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Visualization of ATP Synthase Dimers in Mitochondria by Electron Cryo-tomography

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Davies,  Karen M.
Department of Structural Biology, Max Planck Institute of Biophysics, Max Planck Society;

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Daum,  Bertram
Department of Structural Biology, Max Planck Institute of Biophysics, Max Planck Society;

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Gold,  Vicky A. M.
Department of Structural Biology, Max Planck Institute of Biophysics, Max Planck Society;

Mühleip,  Alexander W.
Max Planck Society;

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Brandt,  Tobias
Department of Structural Biology, Max Planck Institute of Biophysics, Max Planck Society;

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Blum,  Thorsten
Department of Structural Biology, Max Planck Institute of Biophysics, Max Planck Society;

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Mills,  Deryck J.
Department of Structural Biology, Max Planck Institute of Biophysics, Max Planck Society;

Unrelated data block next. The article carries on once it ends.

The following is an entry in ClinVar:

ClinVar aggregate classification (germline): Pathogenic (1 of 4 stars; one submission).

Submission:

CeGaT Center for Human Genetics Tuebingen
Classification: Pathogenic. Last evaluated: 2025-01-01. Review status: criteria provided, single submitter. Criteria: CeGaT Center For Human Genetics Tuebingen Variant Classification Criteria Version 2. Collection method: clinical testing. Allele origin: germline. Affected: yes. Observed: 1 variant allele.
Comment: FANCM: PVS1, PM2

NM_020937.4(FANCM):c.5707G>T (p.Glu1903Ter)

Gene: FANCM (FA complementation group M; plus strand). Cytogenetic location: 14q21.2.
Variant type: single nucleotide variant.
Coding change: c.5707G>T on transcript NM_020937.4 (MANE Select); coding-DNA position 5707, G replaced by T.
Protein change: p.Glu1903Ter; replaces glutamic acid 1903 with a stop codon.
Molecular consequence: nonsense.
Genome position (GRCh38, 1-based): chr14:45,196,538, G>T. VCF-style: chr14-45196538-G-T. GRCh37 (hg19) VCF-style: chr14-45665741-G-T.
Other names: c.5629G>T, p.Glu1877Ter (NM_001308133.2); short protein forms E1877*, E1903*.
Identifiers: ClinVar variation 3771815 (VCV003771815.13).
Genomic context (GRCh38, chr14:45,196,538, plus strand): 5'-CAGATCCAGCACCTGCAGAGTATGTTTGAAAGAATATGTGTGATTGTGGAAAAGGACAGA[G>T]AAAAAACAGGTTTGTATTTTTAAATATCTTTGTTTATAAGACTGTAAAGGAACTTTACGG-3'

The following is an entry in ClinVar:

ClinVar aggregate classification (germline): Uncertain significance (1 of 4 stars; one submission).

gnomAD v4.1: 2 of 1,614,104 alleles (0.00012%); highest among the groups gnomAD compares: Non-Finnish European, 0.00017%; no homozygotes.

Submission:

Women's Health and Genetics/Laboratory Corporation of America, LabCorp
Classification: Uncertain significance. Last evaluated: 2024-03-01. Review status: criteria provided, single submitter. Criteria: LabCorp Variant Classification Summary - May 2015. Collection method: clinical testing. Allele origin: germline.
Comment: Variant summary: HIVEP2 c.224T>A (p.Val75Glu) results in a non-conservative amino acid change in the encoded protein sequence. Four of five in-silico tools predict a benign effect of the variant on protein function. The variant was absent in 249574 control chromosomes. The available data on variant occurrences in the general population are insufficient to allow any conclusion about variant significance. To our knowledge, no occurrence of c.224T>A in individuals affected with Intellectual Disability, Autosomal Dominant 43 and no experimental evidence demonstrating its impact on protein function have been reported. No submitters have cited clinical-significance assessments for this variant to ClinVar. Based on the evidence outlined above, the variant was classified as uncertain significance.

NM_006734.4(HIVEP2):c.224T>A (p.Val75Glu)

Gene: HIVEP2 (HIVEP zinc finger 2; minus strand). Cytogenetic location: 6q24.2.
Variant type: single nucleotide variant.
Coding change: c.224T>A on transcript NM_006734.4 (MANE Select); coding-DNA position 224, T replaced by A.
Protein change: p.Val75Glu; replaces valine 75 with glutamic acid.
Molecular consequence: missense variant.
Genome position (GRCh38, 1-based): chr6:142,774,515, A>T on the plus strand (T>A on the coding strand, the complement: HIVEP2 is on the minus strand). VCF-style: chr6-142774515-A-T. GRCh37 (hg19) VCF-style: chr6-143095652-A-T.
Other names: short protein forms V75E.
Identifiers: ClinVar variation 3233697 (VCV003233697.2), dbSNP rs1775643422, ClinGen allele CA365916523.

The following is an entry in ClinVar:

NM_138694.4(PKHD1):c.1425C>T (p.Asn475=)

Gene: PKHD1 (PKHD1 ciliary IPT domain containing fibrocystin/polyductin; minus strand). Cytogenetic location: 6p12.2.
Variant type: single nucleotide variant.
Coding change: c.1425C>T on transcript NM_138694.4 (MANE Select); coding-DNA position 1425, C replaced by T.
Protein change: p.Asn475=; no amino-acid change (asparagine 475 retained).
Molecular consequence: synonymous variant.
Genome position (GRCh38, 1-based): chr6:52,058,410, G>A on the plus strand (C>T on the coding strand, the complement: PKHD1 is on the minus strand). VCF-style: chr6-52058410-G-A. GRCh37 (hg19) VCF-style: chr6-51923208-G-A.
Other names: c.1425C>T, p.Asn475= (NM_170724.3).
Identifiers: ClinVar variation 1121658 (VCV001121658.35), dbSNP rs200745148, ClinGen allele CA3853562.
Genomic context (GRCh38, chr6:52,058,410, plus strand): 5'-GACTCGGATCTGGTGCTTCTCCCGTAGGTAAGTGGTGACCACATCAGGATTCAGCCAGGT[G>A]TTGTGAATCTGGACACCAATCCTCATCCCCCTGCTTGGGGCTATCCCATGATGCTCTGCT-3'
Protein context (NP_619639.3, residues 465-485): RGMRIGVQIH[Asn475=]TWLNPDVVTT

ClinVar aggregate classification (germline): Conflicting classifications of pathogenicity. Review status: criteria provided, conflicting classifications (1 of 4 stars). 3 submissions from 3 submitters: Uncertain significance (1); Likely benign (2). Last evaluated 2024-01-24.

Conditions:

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Kühlbrandt,  Werner
Department of Structural Biology, Max Planck Institute of Biophysics, Max Planck Society;

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Citation

Davies, K. M., Daum, B., Gold, V. A. M., Mühleip, A. W., Brandt, T., Blum, T., et al. (2014). Visualization of ATP Synthase Dimers in Mitochondria by Electron Cryo-tomography. Journal of Visualized Experiments, (91 doi: 10.3791/51228): e51228. doi:10.3791/51228.


Cite as: https://hdl.handle.net/11858/00-001M-0000-0024-D482-C
Abstract
Electron cryo-tomography is a powerful tool in structural biology, capable of visualizing the three-dimensional structure of biological samples, such as cells, organelles, membrane vesicles, or viruses at molecular detail. To achieve this, the aqueous sample is rapidly vitrified in liquid ethane, which preserves it in a close-to-native, frozen-hydrated state. In the electron microscope, tilt series are recorded at liquid nitrogen temperature, from which 3D tomograms are reconstructed. The signal-to-noise ratio of the tomographic volume is inherently low. Recognizable, recurring features are enhanced by subtomogram averaging, by which individual subvolumes are cut out, aligned and averaged to reduce noise. In this way, 3D maps with a resolution of 2 nm or better can be obtained. A fit of available high-resolution structures to the 3D volume then produces atomic models of protein complexes in their native environment. Here we show how we use electron cryo-tomography to study the in situ organization of large membrane protein complexes in mitochondria. We find that ATP synthases are organized in rows of dimers along highly curved apices of the inner membrane cristae, whereas complex I is randomly distributed in the membrane regions on either side of the rows. By subtomogram averaging we obtained a structure of the mitochondrial ATP synthase dimer within the cristae membrane.